Higher education postcard: Christ’s College, Cambridge

This week’s card from Hugh Jones’s postbag takes us to England’s first training college for secondary school teachers

Hugh Jones is a freelance HE consultant. You’ll find a daily #HigherEducationPostcard if you follow him on Twitter.

It’s 1437, and the University of Cambridge has eight colleges: Peterhouse, Clare (then called Clare Hall), Pembroke (then called Marie Valence Hall), Gonville and Caius (at the time called the Hall of the Annunciation of the Blessed Virgin Mary), Trinity Hall, Corpus Christi (then known as Bene’t College), and Magdalene (then known as Buckingham College).

A London clergyman – William Byngham, vicar of St John Zachary in the city of London – sought to improve education for children. For which, read boys: we’re even further away from sex equality at this point than we are now. Eventually, with financial help from John Brokley, a former Lord Mayor of London and alderman for Byngham’s ward in the city, he founded God’s House in Cambridge: the ninth foundation in the university. This was aimed at educating masters for grammar schools. And was thus the first training college for secondary teachers.

God’s House received a licence from King Henry VI in 1439; Henry then decided that he wanted to found his own college at Cambridge, and so God’s House was moved from where King’s College now stands. But as a quid pro quo, it gained a charter from the king.

These were turbulent times, the wars of the roses being in full pelt, and the houses of York and Lancaster vying for predominance. By 1485, Henry VII was on the throne, and his mother, Lady Margaret Beaufort, having played a significant role in the power politics of the age, remained a real and vital presence at court. She also undertook charitable works, as was expected of the nobility of the age. This included, in 1505, the re-founding of God’s House as Christ’s College.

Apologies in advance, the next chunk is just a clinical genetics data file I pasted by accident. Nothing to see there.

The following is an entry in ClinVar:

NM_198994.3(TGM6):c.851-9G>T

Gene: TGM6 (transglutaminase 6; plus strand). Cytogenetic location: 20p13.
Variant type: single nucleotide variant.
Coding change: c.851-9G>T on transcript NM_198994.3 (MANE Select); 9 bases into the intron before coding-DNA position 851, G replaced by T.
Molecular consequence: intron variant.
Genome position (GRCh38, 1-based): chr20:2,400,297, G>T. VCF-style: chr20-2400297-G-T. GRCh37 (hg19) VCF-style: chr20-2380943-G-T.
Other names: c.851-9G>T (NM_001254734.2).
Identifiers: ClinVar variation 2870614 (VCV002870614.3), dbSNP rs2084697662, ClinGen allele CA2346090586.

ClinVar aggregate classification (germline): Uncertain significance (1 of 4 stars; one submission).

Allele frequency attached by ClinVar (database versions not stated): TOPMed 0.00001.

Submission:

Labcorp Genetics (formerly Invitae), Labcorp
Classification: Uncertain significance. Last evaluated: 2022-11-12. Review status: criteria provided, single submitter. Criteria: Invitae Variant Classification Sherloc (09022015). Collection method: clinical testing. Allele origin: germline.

More political and religious turmoil arrived in the seventeenth century. By now Christ’s College was recognised as a puritan stronghold. John Milton, poet and, gloriously, Secretary for Foreign Tongues to the Commonwealth Council of State (aka translator of diplomatic Latin) between 1649 and 1660, was a graduate. Milton’s mulberry tree grows in the college’s Fellows’ Garden. Although, to be clear, its connection with Milton appears tenuous at best. It is grown from the root of a tree which was planted in 1609, the year after Milton’s birth. But it seems to be a splendid tree nevertheless.

The college was clearly thriving: an appeal to fellows and alumni in the 1640s raised enough money (£5 million or so in today’s money) to build the Fellows’ Building to enable expansion.

Charles Darwin is another notable alumnus, having studied at Christ’s following his unsuccessful attempt to study medicine in Edinburgh. (The story is that he was traumatised by witnessing surgery, and left the course. Another account is that he was not a diligent student, and his father made him leave and study at Cambridge instead.)

In the twentieth century Christ’s expanded still further, with modernist architect Denys Lasdun designing the New Court, also known as the typewriter.

And one final glorious snippet. The college has what may be the oldest outdoor swimming pool in England, dating from the mid seventeenth century. This is fed by water from Hobson’s Conduit, named for its builder Thomas Hobson. Hobson’s Conduit provided clean water for Cambridge, which would have been revolutionary, and undoubtedly a Good Thing. Even better, Hobson operated an inn with stables, and hired out horses. His practice was to rotate the horse within his stables, and customers could only hire the horse who was next in the rota. This practice – take it or leave it – gave us the phrase Hobson’s choice.

And to complete the circle, here’s an epitaph for Hobson written by John Milton.

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